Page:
Positive Assessment – What difference do they make?

Running to stand still

We were introduced to a child with High Functioning Autism who was persisting in mainstream education and managing academically with average grades.  This child required a lot of class attention to manage emotions but generally reported feeling well.

A Positive Assessment identified a very high verbal IQ (99.99th percentile) and above average scores for all other areas. For a typical child, this should have translated into straight A academic success, so both child and family were inspired to ensure that the learning environment was supportive enough to allow him to thrive.

Following on from our support, this child is now in an autism specialist school and in a class with children 2 years older than him in order to stretch him to achieve his best. His Mother reports better sleep, increased appetite, less meltdowns and happier relations at home following the changes.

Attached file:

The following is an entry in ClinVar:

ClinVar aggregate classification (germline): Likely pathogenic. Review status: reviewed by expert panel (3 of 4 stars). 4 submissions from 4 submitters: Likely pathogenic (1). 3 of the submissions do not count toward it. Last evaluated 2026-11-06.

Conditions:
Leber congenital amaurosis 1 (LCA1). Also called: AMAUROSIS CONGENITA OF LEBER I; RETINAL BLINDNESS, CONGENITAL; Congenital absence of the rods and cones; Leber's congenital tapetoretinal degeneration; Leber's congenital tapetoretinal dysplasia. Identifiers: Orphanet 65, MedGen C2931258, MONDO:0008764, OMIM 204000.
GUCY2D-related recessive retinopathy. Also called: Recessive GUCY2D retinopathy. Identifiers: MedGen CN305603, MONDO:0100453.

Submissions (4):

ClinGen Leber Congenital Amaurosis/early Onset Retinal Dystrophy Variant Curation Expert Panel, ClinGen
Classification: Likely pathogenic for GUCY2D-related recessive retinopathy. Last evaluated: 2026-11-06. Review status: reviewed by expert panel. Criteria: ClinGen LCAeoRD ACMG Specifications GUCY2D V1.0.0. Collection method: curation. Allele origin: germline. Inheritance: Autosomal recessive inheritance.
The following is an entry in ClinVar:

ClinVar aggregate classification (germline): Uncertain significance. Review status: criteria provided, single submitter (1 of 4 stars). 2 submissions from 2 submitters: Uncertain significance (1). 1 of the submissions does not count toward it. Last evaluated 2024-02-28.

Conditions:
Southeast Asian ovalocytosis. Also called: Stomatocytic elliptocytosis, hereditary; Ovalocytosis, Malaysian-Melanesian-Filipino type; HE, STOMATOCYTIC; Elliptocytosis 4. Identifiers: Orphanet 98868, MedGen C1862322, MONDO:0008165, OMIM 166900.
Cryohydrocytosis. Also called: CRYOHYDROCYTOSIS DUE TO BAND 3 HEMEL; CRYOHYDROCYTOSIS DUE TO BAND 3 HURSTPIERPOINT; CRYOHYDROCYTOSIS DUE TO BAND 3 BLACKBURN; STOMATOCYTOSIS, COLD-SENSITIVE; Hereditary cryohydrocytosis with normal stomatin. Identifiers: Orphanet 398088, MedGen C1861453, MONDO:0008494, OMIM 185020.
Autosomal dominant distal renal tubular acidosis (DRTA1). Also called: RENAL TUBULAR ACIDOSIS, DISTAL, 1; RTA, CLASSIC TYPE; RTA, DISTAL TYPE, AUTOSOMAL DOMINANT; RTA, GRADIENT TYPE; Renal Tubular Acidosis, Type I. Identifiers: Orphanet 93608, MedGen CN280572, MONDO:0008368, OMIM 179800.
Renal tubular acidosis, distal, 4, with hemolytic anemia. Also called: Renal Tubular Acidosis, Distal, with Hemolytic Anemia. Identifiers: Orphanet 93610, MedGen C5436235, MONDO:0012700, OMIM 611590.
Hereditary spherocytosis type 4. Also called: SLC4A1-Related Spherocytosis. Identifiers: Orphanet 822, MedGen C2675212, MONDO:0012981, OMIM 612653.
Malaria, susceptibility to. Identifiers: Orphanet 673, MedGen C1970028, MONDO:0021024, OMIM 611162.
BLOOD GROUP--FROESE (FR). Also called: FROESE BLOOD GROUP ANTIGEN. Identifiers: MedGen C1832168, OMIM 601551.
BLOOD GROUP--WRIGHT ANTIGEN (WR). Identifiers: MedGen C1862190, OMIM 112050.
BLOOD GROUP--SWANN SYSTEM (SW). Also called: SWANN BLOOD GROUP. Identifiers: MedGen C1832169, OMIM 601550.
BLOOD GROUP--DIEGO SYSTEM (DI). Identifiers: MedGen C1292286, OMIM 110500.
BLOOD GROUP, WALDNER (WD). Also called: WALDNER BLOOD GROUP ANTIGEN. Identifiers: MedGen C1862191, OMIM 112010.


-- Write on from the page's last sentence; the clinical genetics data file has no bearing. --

When your self-esteem is so low that crime feels like the only option

We met this young person who had failed in all subjects so far at school and was very low in self-esteem. They reported feeling unable to consider any career, and though his brothers were all working in construction he didn’t feel he had the skills for this.

A Positive Assessment revealed a competent level of spatial skills and processing speed (though verbal skills and memory was low). This explained the lack of academic success, but provided hope and inspiration that the construction career was viable. This news helped the young person to reengage and persist in learning, and avoid petty crime, which had been an issue.


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